I'm confident that Seattle will defeat Detroit on Saturday-- my hope is that they do it in a manner that inspires the team to go forward with momentum. The funny thing is, I'm more worried about our chances against a Green Bay or New York than I am with the top seeds. We beat Atlanta earlier in the season and we match up well against Dallas. If the Seahawks manage to beat the Lions and win in Atlanta, they will defeat whoever remains in the NFC Championship.  As for the Super Bowl, I'm anticipating a rematch against the Patriots.  Not only did we beat them this year in Foxborough, but you can bet there's a lot of pissed off players and staff that want nothing more than vengeance. 

Special thanks to Adam Hayes for contributing to this article.  Adam is a die-hard Seahawks fan now living on the east coast. He has written for Pro Football Guru and Fantasy Omatic, and his website is USS Sports Machine.

Thursday, January 5, 2017

Ending on a Relatively Positive Note-- Seahawks 25 @ 49ers 23

The Seahawks ended the 2016 season with their 5th consecutive 10-win season and another NFC West crown.  They won the final game of the regular season by defeating a division rival.  The team appears to be in relatively good health and their playoff game is home in Seattle.

So why am I so unhappy with where we are and the way this season ended?

SeahawksFTW will be putting out a special piece before Saturday's playoff game that will delve more

We can't run the ball.  We just can't.  Time to accept that, make adjustments and move on.
deeply into the 2016 season, so I won't go into much depth in this piece.  To make a long story short-- we don't know what this team's identity is.

I would love to see Seattle reincorporate the zone read into their offense, the way we saw Colin Kaepernick work over the Seahawks defense.  At present, we have no threat of a run, which places a tremendous burden on our passing game. 

This season has exhausted our defense.  Losing Earl Thomas hurt this team without question, but you could tell they've been overworked as a unit all year.  It's catching up down the stretch.

But everyone is undefeated in the post season.  This Saturday, the Seahawks will face the Detroit Lions, coming off a 3-game losing streak, at home in CenturyLink. As rough as this year has been, you should still feel good about this weekend.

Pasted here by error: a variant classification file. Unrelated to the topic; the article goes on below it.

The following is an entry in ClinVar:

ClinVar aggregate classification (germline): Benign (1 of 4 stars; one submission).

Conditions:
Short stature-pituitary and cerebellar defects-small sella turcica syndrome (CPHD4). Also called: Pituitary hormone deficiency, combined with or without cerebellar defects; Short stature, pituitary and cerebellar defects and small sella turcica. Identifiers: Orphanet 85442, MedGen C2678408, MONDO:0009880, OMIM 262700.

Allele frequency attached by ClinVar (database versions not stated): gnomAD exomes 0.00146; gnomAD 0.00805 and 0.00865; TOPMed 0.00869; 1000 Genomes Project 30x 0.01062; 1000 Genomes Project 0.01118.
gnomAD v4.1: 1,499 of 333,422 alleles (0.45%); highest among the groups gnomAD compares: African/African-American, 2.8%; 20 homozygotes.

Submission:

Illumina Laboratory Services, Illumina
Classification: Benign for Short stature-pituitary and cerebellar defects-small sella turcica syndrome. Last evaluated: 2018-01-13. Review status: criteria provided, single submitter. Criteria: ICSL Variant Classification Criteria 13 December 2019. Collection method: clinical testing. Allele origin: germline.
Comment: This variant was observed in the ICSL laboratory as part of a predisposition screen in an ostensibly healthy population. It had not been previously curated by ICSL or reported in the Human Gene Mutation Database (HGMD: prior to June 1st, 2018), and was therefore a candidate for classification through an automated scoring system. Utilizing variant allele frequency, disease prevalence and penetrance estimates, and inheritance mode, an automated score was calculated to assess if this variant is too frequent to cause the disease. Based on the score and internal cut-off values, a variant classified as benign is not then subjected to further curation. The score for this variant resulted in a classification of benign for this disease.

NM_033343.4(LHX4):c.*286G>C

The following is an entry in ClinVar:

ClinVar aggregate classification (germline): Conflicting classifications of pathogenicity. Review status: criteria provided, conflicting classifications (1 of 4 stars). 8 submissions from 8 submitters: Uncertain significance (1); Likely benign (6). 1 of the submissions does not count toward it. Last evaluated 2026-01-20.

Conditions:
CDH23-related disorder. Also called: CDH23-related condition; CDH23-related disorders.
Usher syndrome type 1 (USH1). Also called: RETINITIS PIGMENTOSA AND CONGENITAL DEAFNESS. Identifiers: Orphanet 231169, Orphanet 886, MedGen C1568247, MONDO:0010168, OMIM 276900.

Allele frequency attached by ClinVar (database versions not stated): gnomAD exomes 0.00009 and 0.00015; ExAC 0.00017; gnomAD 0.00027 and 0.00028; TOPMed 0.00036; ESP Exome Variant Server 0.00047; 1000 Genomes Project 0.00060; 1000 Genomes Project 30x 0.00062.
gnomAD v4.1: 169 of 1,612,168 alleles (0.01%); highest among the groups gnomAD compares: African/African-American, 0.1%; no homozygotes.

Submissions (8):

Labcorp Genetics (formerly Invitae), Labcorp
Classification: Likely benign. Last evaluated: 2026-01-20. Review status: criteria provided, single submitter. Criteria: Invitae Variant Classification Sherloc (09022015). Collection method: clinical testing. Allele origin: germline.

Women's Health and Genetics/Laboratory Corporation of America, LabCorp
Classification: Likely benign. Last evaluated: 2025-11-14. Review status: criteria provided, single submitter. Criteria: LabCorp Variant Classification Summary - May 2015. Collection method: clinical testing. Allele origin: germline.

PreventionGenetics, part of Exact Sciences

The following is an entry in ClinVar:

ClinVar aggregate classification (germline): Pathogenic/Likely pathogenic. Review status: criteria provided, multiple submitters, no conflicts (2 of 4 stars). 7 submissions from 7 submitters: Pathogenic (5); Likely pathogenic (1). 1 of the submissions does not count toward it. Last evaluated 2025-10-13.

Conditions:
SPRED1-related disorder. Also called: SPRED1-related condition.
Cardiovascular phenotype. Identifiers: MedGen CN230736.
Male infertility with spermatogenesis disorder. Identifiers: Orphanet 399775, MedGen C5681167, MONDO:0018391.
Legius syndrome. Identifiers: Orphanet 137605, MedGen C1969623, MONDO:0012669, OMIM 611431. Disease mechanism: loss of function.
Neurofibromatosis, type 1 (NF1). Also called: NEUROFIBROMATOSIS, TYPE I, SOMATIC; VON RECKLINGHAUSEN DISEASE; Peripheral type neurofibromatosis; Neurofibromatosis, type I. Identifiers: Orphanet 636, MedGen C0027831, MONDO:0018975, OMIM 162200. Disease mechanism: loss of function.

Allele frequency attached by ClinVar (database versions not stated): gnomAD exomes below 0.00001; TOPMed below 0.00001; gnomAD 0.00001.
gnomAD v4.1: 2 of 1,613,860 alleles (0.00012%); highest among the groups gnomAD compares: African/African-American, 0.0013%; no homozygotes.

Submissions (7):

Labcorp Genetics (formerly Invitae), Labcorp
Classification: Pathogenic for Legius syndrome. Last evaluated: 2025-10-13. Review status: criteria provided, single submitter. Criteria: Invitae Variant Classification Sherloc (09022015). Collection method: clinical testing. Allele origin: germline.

Tuesday, December 27, 2016

Nightmare Before Christmas-- Seahawks 31 Cardinals 34

We're down to the final game of the regular season and this team looks every bit as uncertain as they did going into training camp. 

Traditionally, under coach Pete Carroll, December is a month of dominance for the Seahawks.

Statistically, Russell Wilson is in a league of his own at this point in the season. 

Additionally, the roster decisions that had us scratching our collective heads early on begin to come to fruition and help us see the vision the staff had for this roster from day one.

This year has been quite different, however.  The Seahawks are .500 this month and still plenty of
questions remain unanswered. Something isn't right with our rushing offense.  Whether it's the offensive line, an inconsistent Thomas Rawls or a combination of the two is a topic of debate.  The only thing we can be certain of this season is just how much Marshawn Lynch had meant to this team and how much we had taken his presence for granted.

I was at the game on Saturday, Christmas Eve, when they faced a Cardinals team that had had Super Bowl aspirations going into this season, but had long since collapsed and played their way out of playoff contention.  Sure, they have arguably the best, most complete running back in the NFL with David Johnson, but many and more of their star players are done for the season.  Half of their defensive starters seemed to be on IR.

The Seahawks were at home, relatively healthy and in dire need of some momentum to carry them into the playoffs.   Everything was lined up in Seattle's favor, yet somehow they squandered the opportunity.